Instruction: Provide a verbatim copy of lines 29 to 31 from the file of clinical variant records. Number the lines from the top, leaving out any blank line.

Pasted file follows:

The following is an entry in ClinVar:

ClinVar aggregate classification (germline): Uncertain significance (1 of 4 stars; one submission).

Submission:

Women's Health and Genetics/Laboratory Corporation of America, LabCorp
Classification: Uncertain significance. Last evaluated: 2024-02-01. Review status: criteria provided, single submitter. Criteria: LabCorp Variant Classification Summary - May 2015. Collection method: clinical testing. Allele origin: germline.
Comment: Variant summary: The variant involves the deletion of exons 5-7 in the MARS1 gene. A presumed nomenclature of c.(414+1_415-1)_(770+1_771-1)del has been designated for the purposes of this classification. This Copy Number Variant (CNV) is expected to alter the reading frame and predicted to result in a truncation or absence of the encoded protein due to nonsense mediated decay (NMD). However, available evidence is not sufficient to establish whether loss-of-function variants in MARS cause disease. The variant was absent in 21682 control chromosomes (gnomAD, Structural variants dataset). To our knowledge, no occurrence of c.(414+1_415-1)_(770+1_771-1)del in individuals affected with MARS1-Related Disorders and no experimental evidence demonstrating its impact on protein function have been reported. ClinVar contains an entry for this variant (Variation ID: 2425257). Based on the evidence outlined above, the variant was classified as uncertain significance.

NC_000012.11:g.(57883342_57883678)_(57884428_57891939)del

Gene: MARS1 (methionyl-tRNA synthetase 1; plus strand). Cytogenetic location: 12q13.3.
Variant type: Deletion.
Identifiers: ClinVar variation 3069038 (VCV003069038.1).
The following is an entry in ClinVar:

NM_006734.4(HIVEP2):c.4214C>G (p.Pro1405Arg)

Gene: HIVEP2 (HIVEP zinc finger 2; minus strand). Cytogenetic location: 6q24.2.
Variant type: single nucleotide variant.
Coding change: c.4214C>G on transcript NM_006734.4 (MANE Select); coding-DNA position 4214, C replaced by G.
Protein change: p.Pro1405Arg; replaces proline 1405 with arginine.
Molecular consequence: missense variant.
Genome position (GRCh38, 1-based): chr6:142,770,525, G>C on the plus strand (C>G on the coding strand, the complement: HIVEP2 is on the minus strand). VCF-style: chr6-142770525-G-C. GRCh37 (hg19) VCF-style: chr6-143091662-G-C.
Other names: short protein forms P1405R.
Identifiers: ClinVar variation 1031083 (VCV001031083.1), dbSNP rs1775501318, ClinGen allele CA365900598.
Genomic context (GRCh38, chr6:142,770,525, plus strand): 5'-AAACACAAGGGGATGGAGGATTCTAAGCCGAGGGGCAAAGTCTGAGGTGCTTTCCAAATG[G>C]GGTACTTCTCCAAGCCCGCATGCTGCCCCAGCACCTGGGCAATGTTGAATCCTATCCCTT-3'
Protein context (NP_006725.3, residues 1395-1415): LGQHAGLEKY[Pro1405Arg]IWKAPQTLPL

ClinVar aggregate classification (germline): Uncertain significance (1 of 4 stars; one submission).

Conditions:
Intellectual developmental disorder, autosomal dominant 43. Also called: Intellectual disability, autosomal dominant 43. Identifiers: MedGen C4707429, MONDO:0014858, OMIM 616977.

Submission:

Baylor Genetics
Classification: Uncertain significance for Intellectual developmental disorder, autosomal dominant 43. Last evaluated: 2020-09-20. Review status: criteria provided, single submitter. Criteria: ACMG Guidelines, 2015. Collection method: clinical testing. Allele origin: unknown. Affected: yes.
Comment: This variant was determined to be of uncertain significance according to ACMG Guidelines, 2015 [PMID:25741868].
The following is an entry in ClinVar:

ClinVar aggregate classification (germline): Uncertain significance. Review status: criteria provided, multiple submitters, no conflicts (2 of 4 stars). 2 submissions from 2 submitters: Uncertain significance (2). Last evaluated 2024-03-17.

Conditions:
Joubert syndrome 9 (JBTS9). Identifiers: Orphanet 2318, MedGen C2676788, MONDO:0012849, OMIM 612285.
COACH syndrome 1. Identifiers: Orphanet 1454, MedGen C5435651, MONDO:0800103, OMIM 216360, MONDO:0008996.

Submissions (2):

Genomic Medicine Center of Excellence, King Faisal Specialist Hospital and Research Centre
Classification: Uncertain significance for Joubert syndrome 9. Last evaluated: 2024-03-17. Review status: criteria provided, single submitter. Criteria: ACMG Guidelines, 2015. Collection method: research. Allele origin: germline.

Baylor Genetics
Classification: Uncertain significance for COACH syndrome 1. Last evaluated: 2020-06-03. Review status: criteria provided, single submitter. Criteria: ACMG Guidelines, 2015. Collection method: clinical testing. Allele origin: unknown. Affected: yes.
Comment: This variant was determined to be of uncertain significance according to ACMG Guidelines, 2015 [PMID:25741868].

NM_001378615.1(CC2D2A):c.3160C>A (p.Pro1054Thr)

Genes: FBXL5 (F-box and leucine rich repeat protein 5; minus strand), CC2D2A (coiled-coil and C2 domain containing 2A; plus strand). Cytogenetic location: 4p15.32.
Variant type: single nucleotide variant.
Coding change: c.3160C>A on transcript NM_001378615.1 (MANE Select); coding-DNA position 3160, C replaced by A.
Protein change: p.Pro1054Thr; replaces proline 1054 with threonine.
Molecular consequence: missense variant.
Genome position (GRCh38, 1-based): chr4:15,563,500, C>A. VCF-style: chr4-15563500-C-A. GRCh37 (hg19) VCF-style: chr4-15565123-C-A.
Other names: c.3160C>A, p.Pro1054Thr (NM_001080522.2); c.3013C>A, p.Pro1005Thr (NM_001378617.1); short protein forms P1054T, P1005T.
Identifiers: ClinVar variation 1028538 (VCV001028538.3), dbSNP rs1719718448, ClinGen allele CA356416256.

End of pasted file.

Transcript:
Comment: This variant was determined to be of uncertain significance according to ACMG Guidelines, 2015 [PMID:25741868].
The following is an entry in ClinVar:

ClinVar aggregate classification (germline): Uncertain significance. Review status: criteria provided, multiple submitters, no conflicts (2 of 4 stars). 2 submissions from 2 submitters: Uncertain significance (2). Last evaluated 2024-03-17.